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HW Official Uninformed-and-too-early Power Rankings

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NHL: Minnesota Wild at Chicago Blackhawks Jon Durr-USA TODAY Sports

Wild fans, the league has been on for roughly one month, the standings are stratifying. There’s plenty of time for things to change completely, so why not start making some sweeping assumptions!

Before we get further, this is as of 5:10 PM on Monday, November 19.

Atlantic Division

The Atlantic has five teams within four points. The Canadiens and Bruins are tied at 25 points, the Sabres are at 26 points, the Leafs sit at 28 and the Lightning have 29. All have played 20 games.

Of these, the Canadiens, Bruins, and Lightning are all in the top 10 of the league in percentage of shot attempts controlled. Both the Lightning and the Canadiens are also in the top 10 in terms of percentage of shots on net controlled. Those aren’t guarantees of success, but they tend to indicate teams that can continue being successful.

On the other hand, the Canadiens are also in the top 5 of the league in terms of shooting percentage at a too-high-but-not-preposterous 9.57%. That could come down, but probably not enough to put them out of the playoffs. The Bruins are currently saving 94.03%, which almost certainly can’t last. The Maple Leafs sit at 93.46, which is more possible to maintain, but it wouldn’t be surprising to see it drop.

What does that mean for the Atlantic division? Well, I think we can expect the Canadiens, Bruins, and Lightning to top the division, likely with Tampa Bay at the top. The Maple Leafs certainly should make the playoffs, but could see a dip if and when their Sv% goes down.

Metropolitan Division

This is an incredibly tight division after you get past the top. The Blue Jackets have 26 points. The rest of the division is all within 4 points of each other, with the Penguins at the bottom with 17 points. The Devils sit at 17. The Flyers have 20, the Hurricanes and Capitals have 21 points, and the Rangers and Islanders are tied with 22.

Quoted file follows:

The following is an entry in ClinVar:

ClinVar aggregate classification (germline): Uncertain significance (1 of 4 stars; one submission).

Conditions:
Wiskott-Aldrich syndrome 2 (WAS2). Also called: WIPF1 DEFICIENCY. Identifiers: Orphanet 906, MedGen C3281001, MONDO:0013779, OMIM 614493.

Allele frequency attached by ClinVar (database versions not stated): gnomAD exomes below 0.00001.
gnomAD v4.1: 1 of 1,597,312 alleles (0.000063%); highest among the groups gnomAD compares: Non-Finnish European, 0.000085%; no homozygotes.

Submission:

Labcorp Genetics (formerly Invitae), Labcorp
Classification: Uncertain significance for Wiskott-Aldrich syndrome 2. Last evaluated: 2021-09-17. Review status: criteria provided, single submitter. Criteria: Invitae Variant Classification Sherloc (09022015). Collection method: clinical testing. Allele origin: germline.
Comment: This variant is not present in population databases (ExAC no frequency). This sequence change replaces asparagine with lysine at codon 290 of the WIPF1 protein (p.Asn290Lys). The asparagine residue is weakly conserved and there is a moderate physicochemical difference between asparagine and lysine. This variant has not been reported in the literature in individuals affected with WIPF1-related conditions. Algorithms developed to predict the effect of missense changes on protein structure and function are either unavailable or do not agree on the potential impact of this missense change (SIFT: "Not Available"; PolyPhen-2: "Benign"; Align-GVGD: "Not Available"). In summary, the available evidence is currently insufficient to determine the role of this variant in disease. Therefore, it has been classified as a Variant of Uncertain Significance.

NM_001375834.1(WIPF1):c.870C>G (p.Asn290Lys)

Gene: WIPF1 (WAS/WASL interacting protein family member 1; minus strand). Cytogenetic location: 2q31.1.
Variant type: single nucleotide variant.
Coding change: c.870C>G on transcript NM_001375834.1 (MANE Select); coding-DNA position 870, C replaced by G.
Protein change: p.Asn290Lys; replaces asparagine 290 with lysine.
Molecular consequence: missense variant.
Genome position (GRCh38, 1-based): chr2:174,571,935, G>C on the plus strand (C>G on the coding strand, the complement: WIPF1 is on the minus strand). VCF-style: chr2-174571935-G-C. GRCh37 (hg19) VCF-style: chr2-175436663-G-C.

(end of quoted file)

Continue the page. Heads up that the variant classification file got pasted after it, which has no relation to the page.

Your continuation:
We can find some guidance in the underlying numbers, perhaps. The Carolina Hurricanes are currently controlling an unreal 59.06% of shot attempts; the only team in the division in the top 10 of the league. They also control the highest percentage shots on net in the league. The Blue Jackets, at 50.05%, are 15th in the league in shot attempts controlled, and second in the division.

The Hurricanes also have the second-lowest shooting percentage in the league. The rebound from that (even if slight) will help them solidify their position. Additionally, the Canes have the leagues’ 7th-lowest save percentage, something which is also hurting them. We can’t and shouldn’t expect the Canes to suddenly light on fire, but they will almost certainly not have those horrific numbers all season, particularly not controlling play like they have been (OR they’ll stop controlling play and really collapse).

The Metro is really anyone’s game. The Blue Jackets will likely win it as the only team that is consistently decent. The Capitals have too many trump cards to miss the playoffs, The Rangers and Islanders could make the postseason if they manage not to stink too terribly.

In other words: Past the Jackets, who knows?

Pacific Division

The Sharks lead with 25 points, followed by the Flames with 23. The Canucks and Ducks have 22 and 21 respectively. The Coyotes, Oilers, Knights, and Kings all trail without having hit 20 points as yet.

The Sharks will win the division, with a roughly-league average Sh% and a Sv% that rebounds from the currently 2nd-worst 89.63%. The Flames will make the postseason based on the ineptitude of the Oilers . The fact that those two teams are top-4 in the league in percentage of shot attempts controlled will aid them.

The real question in the Pacific is the Golden Knights. There’s no mystery as to Vegas’ struggle this season; at 6.41% they have the league’s 4th-worst Sh% and at 89.24% they possess the league’s worst Sv%. Both of those certainly could rebound, and the Knights are controlling play to the tune of 56.17% shot attempts controlled. Will that be enough to drag them out of the depths? I’m betting so, but it’s going to take some work and there’s no room for missteps or injury crises.

Central Division

There are two echelons in the Central. The Predators top the division with 29 points while the Jets, Stars, and Avalanche sit at 24. Right between them is the Wild with 26 points.

Alas, this must come with a caveat; the Wild have played one more game than the Stars, Lanche, and Preds, and three more games than the Jets.

The Predators are probably out of the Wild’s reach. Though there’s just a two-point gap, the Predators are controlling play better than the Wild, riding a top-10 Sh%, and a top-3 Sv%. Even with those dropping, anything short of a total collapse means Nashville will win the division.

The Wild do need to worry about the Jets. Winnipeg has been playing well, is controlling play, and has good but not out-of-the-norm sh% and sv%. In short: the Wild have to turn things on if they’re going to stay ahead of the Jets. Still, the Wild should be able to hold their own to make the postseason, which is the name of the game. As we all know, once you’re in the dance, anyone can win.